// run work in parallel
cc.enqueue({ input: "foo" }, function (error, result) {
  console.log("foo done", result);
});
cc.enqueue({ input: "bar" }, function (error, result) {
  console.log("bar done", result);
});

The file worker.js should respond to message events to handle incoming work:

process.on('message', function(m) {
  var output;
  // do lots of work here, and we don't care that we're blocking the 
  // main thread because this process is intended to do one thing at a time.
  var output = doComputationWorkSync(m.input);
  process.send(output);
});

It is possible to integrate compute-cluster behind an existing asynchronous API without modifying the caller, and to start really performing work in parallel across multiple processors with minimal code change.

So how does this approach achieve the four criteria?

saturation: Multiple worker processes use all available processing cores.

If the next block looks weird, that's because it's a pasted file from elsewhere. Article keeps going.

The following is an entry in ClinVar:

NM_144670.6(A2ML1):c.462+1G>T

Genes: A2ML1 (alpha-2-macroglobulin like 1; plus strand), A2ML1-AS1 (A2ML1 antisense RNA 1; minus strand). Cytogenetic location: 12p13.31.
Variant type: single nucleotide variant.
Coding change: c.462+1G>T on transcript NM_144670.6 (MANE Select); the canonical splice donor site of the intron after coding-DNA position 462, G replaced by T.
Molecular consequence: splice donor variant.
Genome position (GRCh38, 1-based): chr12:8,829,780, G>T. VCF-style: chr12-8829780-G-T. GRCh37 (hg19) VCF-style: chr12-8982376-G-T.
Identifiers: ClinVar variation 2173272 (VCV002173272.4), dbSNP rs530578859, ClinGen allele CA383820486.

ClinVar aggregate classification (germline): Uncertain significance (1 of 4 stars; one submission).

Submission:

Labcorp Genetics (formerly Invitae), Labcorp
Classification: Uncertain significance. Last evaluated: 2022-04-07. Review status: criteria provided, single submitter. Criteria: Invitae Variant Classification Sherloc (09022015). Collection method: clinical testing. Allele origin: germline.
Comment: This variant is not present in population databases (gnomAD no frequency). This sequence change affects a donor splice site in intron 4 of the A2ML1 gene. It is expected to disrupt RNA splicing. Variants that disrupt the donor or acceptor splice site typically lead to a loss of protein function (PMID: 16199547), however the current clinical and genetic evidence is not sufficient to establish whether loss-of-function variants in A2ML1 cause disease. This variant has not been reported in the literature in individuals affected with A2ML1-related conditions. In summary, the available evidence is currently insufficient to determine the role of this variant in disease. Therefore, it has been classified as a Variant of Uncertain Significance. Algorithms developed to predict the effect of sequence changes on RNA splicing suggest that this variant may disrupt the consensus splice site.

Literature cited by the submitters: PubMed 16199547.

responsiveness: Because the managing process is doing nothing more than process spawning and message passing, it remains idle and can spend most of its time handling interactive requests. Even if the machine is loaded, the operating system scheduler can help prioritize the management process.

simplicity: Integration into an existing project is easy: By hiding the details of compute-cluster behind a simple asynchronous API, calling code remains happily oblivious of the details.

Now what about gracefully degrading during overwhelming bursts of traffic? Again, the goal is to run at maximum efficiency during bursts, and serve as many requests as possible.

Compute cluster enables a graceful design by managing a bit more than just process spawning and message passing. It keeps track of how much work is running, and how long work takes to complete on average. With this state it becomes possible to reliably predict how long work will take to complete before it is enqueued.

Combining this knowledge with a client supplied parameter, max_request_time, makes it possible to preemptively fail on requests that are likely to take longer than allowable.